“Since the start of the pandemic, [California Apartments Association] has urged all rental housing providers to follow all state and local laws that provided additional protections to renters,” the CAA statement said.
How many residential lockouts took place?
Through public records requests, Fresnoland obtained lockout records from the sheriff’s offices in Fresno, Madera and Kings counties — as well as partial data from the Tulare County Sheriff’s Office — from March 27, 2020 to Sept. 31, 2021 for a look at evictions that still occurred when nonpayment of rent was taken out of the equation.
Fresnoland could confirm that 919 residential lockouts took place in Fresno County between March 27, 2020 and Sept. 30, 2021. Roughly 100 commercial lockouts took place during that period as well.
In Madera County, about 112 residential lockouts took place in the 18-month timeframe, according to records obtained from the Sheriff’s Office.
And in Kings County, the Sheriff’s Office conducted approximately 107 residential lockouts – totaling 1,138 residential lockouts from mid-March 2020 to Sept. 30, 2021 between the three counties.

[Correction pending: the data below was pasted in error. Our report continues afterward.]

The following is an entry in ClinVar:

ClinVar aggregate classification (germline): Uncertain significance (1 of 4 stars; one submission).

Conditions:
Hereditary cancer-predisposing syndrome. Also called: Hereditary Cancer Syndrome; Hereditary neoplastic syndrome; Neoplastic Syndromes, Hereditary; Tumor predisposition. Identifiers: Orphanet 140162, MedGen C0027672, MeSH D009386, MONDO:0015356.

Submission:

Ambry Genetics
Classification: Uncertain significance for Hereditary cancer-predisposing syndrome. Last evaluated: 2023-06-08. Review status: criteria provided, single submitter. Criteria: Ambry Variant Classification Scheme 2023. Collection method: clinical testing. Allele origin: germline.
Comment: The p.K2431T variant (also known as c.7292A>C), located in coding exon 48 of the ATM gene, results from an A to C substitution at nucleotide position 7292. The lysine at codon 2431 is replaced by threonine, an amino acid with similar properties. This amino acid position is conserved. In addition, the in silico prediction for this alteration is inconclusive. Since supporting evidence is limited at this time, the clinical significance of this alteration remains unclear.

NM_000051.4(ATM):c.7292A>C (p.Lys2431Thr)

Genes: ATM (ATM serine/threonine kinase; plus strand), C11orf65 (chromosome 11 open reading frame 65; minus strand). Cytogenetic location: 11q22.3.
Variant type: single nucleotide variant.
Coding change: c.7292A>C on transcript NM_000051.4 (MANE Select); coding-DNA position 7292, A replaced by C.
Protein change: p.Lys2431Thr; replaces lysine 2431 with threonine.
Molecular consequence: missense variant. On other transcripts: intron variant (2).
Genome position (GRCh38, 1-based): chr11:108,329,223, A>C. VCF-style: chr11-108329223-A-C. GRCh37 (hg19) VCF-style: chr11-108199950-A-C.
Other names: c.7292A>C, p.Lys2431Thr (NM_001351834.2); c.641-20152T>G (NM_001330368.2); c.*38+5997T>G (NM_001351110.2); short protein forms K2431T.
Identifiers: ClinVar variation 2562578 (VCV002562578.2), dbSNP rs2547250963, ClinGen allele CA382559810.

Lockout data from the Tulare County Sheriff’s Office did not include the exact addresses of the lockouts within this timeframe, so Fresnoland was unable to determine whether the reported lockouts were residential or commercial. Still, a total of 449 residential and commercial lockouts were recorded during the moratorium in Tulare County.
Some of the lockouts that were recorded in the early months of the pandemic resulted from judgments made before the eviction moratorium went into effect.
How did the eviction moratorium impact evictions?
A Faith in the Valley study estimated that prior to COVID-19, there were more than 2,000 evictions, and likely “as high as 4,000 plus, every year, due to the number of informal evictions that are not documented in court filings.”
The study noted that the largest chunk of evictions were typically for nonpayment of rent. The eviction moratorium, however, flipped that on its head.
“Usually a nonpayment eviction is the easiest one to make happen, if you are a landlord, because it’s a yes or no question. Did they pay the rent?” said Brandi Snow, legal director of Central California Legal Services. “During these nonpayment protections, the nonpayment evictions were the hardest ones.”
Snow told The Bee in October that during the 18-month period, CCLS continued to see eviction cases for breaches of contract (such as damages to property) and no fault evictions (such as landlords selling their rental properties).